Ten Years After Katrina, Atlanta Organizers Team Up With Gulf South Rising

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new orleans(APN) NEW ORLEANS, LOUISIANA — Ten years after Hurricane Katrina devastated New Orleans, Louisiana, organizers from Atlanta traveled there to participate in a week of action, from August 23 to 30, 2015, under the banner of Gulf South Rising.  Atlanta Progressive News traveled to New Orleans to observe first-hand.

 

Gulf South Rising is an initiative launched earlier this year by grassroots organizations that began holding Climate Justice Assemblies in 2010.

 

“We’re here in New Orleans. We’re in a place where the entire public school system was closed and then replaced with a charter school system,” Emery Wright, co-director of Project South told APN.

 

“As people from Atlanta, it’s not only critical to be in solidarity with New Orleans because it’s the right thing to do, but because now the same legislation that they used to make all that happen in Louisiana has been passed in Georgia,” Wright said, referring to legislation that Georgia lawmakers passed earlier this year that created a ballot initiative to allow the state to take over so-called “failing” schools.

 

“We are going to face some of the same effects of that legislation where charter school districts are able to usurp democratically elected structures like school boards,” Wright said.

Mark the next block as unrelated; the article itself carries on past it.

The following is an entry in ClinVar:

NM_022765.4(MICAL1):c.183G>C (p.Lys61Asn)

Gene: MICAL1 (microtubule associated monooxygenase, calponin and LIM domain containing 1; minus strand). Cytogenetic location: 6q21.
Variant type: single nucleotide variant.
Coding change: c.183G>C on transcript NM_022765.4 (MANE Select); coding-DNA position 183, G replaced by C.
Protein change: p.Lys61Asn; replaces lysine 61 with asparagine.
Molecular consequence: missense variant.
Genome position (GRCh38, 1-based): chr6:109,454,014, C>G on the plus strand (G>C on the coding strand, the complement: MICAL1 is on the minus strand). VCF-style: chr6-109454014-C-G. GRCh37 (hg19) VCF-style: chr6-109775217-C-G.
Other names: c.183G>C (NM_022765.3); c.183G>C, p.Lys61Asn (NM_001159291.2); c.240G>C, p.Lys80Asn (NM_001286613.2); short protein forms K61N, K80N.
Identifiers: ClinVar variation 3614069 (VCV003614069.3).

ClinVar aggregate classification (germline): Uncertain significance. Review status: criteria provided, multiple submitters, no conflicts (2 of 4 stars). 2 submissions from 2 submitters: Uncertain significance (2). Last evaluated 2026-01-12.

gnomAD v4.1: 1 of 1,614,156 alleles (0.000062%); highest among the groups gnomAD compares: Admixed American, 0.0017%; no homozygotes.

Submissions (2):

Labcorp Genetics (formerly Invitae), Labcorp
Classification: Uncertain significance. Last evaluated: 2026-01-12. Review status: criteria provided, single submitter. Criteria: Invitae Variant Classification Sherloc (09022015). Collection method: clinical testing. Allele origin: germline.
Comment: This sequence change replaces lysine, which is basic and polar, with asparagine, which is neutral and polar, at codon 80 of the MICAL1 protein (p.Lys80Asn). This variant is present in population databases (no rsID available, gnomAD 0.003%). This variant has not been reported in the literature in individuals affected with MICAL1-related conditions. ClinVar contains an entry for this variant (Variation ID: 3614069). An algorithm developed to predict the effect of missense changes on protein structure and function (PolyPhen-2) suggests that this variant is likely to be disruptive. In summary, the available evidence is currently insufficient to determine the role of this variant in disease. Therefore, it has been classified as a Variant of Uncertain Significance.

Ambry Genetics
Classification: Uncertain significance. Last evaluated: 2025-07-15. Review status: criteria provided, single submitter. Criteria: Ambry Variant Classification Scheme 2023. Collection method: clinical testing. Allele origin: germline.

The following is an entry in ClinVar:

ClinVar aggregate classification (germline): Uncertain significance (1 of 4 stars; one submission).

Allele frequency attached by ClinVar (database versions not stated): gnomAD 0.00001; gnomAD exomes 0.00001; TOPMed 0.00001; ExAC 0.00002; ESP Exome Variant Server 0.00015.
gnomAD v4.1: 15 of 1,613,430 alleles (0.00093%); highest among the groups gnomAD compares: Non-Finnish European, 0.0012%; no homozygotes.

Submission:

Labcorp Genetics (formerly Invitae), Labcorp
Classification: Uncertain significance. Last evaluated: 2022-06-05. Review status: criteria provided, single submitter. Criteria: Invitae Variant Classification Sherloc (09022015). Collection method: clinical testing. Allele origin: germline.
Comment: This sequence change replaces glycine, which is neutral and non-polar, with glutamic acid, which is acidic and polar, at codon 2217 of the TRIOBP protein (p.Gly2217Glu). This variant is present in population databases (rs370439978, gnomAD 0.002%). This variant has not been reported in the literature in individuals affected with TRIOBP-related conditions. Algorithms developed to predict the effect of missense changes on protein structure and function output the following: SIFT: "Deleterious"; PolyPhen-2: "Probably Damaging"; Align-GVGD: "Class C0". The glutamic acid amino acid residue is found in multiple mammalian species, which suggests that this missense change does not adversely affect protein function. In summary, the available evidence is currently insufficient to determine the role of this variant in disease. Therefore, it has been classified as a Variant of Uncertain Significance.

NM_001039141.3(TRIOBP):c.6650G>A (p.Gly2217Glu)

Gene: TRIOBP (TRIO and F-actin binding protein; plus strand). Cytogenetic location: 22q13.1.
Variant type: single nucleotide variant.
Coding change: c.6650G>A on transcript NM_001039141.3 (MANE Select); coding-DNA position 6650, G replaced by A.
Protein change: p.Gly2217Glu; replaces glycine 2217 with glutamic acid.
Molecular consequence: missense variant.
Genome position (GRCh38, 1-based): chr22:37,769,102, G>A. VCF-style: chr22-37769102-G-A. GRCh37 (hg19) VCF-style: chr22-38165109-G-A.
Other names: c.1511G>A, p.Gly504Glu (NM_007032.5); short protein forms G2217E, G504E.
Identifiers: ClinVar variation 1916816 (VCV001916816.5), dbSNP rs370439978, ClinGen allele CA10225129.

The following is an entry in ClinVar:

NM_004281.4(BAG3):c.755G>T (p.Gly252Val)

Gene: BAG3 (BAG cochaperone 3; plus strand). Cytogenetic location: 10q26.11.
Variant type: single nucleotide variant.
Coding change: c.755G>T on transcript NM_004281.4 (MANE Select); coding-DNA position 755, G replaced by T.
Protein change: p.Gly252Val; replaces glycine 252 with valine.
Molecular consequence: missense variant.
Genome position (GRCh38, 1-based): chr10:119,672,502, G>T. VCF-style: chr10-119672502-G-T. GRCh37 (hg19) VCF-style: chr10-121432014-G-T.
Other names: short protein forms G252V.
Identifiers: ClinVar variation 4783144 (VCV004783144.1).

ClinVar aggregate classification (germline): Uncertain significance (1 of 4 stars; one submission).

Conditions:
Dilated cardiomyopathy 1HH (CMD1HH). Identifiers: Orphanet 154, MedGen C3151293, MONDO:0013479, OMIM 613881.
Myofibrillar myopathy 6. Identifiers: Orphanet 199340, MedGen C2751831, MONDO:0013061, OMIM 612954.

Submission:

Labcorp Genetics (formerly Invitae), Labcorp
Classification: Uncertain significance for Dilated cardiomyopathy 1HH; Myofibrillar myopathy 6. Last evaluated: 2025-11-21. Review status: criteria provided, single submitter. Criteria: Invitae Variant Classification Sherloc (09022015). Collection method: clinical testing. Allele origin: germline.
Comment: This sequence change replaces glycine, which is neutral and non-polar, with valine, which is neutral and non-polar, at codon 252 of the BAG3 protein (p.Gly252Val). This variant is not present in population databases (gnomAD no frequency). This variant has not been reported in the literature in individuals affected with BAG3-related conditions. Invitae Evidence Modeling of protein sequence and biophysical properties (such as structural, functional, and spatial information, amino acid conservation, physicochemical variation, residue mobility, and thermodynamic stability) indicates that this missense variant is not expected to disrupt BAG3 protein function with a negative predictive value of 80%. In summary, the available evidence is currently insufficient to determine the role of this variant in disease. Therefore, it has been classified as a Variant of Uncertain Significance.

“What happens in Louisiana is writ large across the South,” Stephanie Guilloud, co-director of Project South said.

 

Four hundred people gathered in tents erected in and around Congo Square, in downtown New Orleans, where slaves used to come together on Sundays to dance, drum, and hold religious ceremonies.

 

Years earlier it was the site of an annual Green Corn Ceremony held by the Houma, an indigenous community that was forced by colonizers to migrate south.  Now, members of the United Houma Nation live on Louisiana’s quickly disappearing coast.

 

United Houma Nation Chief Thomas DarDar opened the SMA with a ceremony, and then spoke about the challenges facing his community.

 

“When you start talking about tidal rise, land loss, we’re one of the first peoples to be impacted… we have an island that we call Isle de Jean Charles where we had five hundred citizens living before Katrina.  Now we only have 25 families that live in that area,” DarDar said.

 

At the close of the two-day assembly, spokespeople from five focus groups shared ideas and proposals with the entire group.  

 

Over the coming weeks, the SMA governing council will synthesize the information into a strategic action plan.

 

Other Gulf South Rising events included a Black Lives Matter panel, a protest vigil at the site of a former public housing complex, and a march from where the levees breached in the Lower Ninth Ward.

 

The theme of the week of action was “Resistance, Not Resilience,” a message intended to elevate the experiences of the people hardest hit by Hurricane Katrina, most of whom have not benefitted from recovery efforts.

 

[Editor’s Note: As many Atlanta Progressive News readers know, one of the Katrina diaspora is APN’s Editor, Matthew Charles Cardinale, who lived in New Orleans in August 2005 and relocated to Atlanta in October 2005, founding APN the following month.]  

 

“What people need to understand is that those billions of dollars that came to the Gulf Coast after Katrina never made it to the frontlines.  They never made it to the communities that people saw on television,” Colette Pichon Battle, director of Gulf Coast Center for Law and Policy and lead coordinator of Gulf South Rising, said.